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  IN THIS Article
 ::  Abstract
 :: Introduction
 :: Case Report
 :: Discussion
 :: Conclusion
 :: Acknowledgments
 ::  References

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  Table of Contents     
CASE REPORT
Year : 2015  |  Volume : 61  |  Issue : 3  |  Page : 203-205

A successful twin pregnancy in a patient with HbE-β-thalassemia in western India


1 Department of Paediatrics, Nanavati Hospital, Mumbai, Maharashtra, India
2 National Institute of Immunohaematology, King Edward Memorial (KEM) Hospital Campus, Mumbai, Maharashtra, India

Date of Submission25-Mar-2014
Date of Decision05-Apr-2014
Date of Acceptance30-Mar-2015
Date of Web Publication26-Jun-2015

Correspondence Address:
R Merchant
Department of Paediatrics, Nanavati Hospital, Mumbai, Maharashtra
India
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Source of Support: None, Conflict of Interest: None


DOI: 10.4103/0022-3859.159427

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 :: Abstract 

Improvements in medical facilities have helped a large number of clinically severe hemoglobin E (HbE)-β-thalassemia patients reach adulthood. Consequently, there is a new challenge, that of managing women with HbE-β-thalassemia during pregnancy. In particular, they have a high risk of abortion, preterm delivery, intrauterine growth restriction, and thromboembolism. A 27-year-old HbE-β-thalassemia patient on regular transfusion, who was splenectomized and heptatitis C (HCV)-positive, conceived for the first time without any infertility treatment. However, there was incomplete abortion with heavy bleeding at 3 months of gestation, which required bilateral uterine artery angiography. The angiogram showed the left uterine artery to be moderately hypertrophied. This was embolized with 300-500 micron polyvinyl alcohol (PVA) to stop the bleeding. Soon after, she conceived again with a twin pregnancy, and at 33.3 weeks of gestation, there was a normal delivery of twin girls without any postpartum hemorrhage or perineal tear. Both babies were given prematurity care. The mother and children were both normal up till the last follow-up 18 months after delivery, and both the girls are HbE heterozygous. Thorough monitoring of endocrine functions along with proper management of transfusions and iron overload can help in reducing the complications related to pregnancy in these patients.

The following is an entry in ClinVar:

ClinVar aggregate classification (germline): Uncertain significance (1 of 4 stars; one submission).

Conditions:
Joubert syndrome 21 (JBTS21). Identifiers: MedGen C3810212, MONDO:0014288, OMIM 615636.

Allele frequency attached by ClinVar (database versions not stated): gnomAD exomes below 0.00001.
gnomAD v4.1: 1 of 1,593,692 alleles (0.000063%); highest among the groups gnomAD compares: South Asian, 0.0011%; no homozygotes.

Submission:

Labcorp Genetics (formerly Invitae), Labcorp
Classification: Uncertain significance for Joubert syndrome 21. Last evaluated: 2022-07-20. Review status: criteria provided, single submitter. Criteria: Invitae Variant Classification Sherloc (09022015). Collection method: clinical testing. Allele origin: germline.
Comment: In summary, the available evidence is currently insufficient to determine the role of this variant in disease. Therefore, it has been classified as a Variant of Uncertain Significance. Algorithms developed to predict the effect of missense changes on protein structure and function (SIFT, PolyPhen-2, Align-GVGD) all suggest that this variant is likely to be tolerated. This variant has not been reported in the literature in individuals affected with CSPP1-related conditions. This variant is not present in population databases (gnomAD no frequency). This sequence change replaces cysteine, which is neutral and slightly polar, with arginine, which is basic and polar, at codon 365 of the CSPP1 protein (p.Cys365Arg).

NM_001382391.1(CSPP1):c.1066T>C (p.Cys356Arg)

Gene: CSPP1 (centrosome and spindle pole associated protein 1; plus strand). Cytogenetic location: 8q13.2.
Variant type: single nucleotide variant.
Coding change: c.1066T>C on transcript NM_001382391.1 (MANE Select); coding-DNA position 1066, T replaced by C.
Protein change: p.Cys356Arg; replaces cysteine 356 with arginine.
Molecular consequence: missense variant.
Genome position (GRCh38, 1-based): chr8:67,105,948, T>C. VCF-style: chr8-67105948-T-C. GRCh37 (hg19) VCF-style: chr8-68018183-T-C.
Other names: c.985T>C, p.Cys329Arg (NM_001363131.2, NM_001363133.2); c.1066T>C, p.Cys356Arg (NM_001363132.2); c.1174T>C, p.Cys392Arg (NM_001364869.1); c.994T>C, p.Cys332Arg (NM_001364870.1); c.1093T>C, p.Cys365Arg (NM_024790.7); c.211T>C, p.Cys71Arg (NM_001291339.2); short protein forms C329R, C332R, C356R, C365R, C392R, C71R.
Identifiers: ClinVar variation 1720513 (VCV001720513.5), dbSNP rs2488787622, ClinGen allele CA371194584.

Keywords: Hemoglobin E (HbE)-β-thalassemia, hydroxyurea, iron chelation, twin pregnancy


How to cite this article:
Merchant R, Italia K, Ahmed J, Ghosh K, Colah R B. A successful twin pregnancy in a patient with HbE-β-thalassemia in western India. J Postgrad Med 2015;61:203-5

How to cite this URL:
Merchant R, Italia K, Ahmed J, Ghosh K, Colah R B. A successful twin pregnancy in a patient with HbE-β-thalassemia in western India. J Postgrad Med [serial online] 2015 [cited 2019 Sep 18];61:203-5. Available from: http://www.jpgmonline.com/text.asp?2015/61/3/203/159427



 :: Introduction Top


Hemoglobin E (HbE)-β-thalassemia cases behave clinically as thalassemia intermedia or thalassemia major. Untreated patients exhibit hepatosplenomegaly, severe anemia, hypersplenism, and skeletal disease. [1] Hydroxyurea has been used in patients with different hemoglobinopathies in India with some success. [2],[3],[4] With increasing awareness about the disease and improvement in medical facilities in urban areas, many patients receive proper management and reach adulthood. Still, we face another challenge, that of managing women during pregnancy and delivery. Here we present a case of severe HbE-β-thalassemia with spontaneous pregnancy and highlight the various complications encountered during the pregnancy.


 :: Case Report Top


A 27-year-old woman from Aurangabad, Maharashtra in western India with HbE-β-thalassemia [HbE+codon41/42(-CTTT)] had been receiving regular blood transfusions from 5 years of age. She was splenectomized at 8 years of age; however, the transfusion requirements persisted. At the age of 16, hepatitis C (HCV) antibodies were noted in her blood. She was heterozygous for the Gγ-gene polymorphism-158(C→T) [Xmn-I (±)] and had normal α-genotype (αα/αα). She was on regular folic acid, calcium, and deferiprone. She was started on hydroxyurea therapy at 10 mg/kg/day at 22 years of age, which was increased to 20 mg/kg/day. After 6 months on hydroxyurea therapy, her transfusion requirements decreased, but she could not maintain hemoglobin levels above 7.5 g/dL for more than 45 days.

She got married at 23 years to a man without any hemoglobinopathy. Before planning pregnancy, genetic counseling regarding the inheritance of either HbE or β-thalassemia and the risk of vertical transmission of HCV was given. Hydroxyurea was stopped and the regular blood transfusion regimen was restarted.